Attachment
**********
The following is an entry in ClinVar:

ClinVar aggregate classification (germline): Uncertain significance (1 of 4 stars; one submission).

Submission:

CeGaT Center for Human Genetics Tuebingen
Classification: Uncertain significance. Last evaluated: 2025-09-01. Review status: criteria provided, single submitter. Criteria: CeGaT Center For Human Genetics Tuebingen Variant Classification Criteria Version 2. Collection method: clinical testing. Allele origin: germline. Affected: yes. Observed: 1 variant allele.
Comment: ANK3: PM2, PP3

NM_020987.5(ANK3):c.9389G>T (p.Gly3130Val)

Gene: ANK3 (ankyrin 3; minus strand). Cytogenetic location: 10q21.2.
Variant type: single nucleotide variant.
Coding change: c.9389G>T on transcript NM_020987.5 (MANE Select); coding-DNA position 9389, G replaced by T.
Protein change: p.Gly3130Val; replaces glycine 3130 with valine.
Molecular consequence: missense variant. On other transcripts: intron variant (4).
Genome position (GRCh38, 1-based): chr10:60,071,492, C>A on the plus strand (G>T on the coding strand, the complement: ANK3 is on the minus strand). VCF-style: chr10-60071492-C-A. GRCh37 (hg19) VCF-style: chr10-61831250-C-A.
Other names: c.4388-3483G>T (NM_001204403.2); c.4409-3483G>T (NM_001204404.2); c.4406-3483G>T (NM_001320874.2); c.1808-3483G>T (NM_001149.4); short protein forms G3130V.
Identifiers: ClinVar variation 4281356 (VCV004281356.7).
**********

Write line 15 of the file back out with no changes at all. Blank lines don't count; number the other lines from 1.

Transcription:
Identifiers: ClinVar variation 4281356 (VCV004281356.7).